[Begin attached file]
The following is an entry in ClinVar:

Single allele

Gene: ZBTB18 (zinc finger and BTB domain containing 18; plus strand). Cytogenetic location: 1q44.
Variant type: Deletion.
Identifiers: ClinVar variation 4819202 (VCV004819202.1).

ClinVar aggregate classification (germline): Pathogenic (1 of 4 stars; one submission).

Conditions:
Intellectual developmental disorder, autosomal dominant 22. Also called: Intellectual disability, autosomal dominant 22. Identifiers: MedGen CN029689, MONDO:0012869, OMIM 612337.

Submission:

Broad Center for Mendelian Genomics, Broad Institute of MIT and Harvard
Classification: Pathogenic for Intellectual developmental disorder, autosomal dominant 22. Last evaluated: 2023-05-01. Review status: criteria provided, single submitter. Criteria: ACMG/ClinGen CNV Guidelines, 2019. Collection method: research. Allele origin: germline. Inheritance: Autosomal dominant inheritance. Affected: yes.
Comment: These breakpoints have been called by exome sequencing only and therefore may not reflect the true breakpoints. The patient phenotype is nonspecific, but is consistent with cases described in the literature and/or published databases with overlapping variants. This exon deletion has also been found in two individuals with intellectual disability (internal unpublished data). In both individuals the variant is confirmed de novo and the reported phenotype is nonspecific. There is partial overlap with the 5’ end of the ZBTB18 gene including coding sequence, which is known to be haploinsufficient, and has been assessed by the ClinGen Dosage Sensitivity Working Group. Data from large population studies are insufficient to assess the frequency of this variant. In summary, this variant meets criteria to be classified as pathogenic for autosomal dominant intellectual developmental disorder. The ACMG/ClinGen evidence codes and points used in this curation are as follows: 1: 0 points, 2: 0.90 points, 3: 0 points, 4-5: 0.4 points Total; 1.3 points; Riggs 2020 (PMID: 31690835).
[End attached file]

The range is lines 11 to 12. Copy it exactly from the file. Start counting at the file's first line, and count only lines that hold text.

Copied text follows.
Classification: Pathogenic for Intellectual developmental disorder, autosomal dominant 22. Last evaluated: 2023-05-01. Review status: criteria provided, single submitter. Criteria: ACMG/ClinGen CNV Guidelines, 2019. Collection method: research. Allele origin: germline. Inheritance: Autosomal dominant inheritance. Affected: yes.
Comment: These breakpoints have been called by exome sequencing only and therefore may not reflect the true breakpoints. The patient phenotype is nonspecific, but is consistent with cases described in the literature and/or published databases with overlapping variants. This exon deletion has also been found in two individuals with intellectual disability (internal unpublished data). In both individuals the variant is confirmed de novo and the reported phenotype is nonspecific. There is partial overlap with the 5’ end of the ZBTB18 gene including coding sequence, which is known to be haploinsufficient, and has been assessed by the ClinGen Dosage Sensitivity Working Group. Data from large population studies are insufficient to assess the frequency of this variant. In summary, this variant meets criteria to be classified as pathogenic for autosomal dominant intellectual developmental disorder. The ACMG/ClinGen evidence codes and points used in this curation are as follows: 1: 0 points, 2: 0.90 points, 3: 0 points, 4-5: 0.4 points Total; 1.3 points; Riggs 2020 (PMID: 31690835).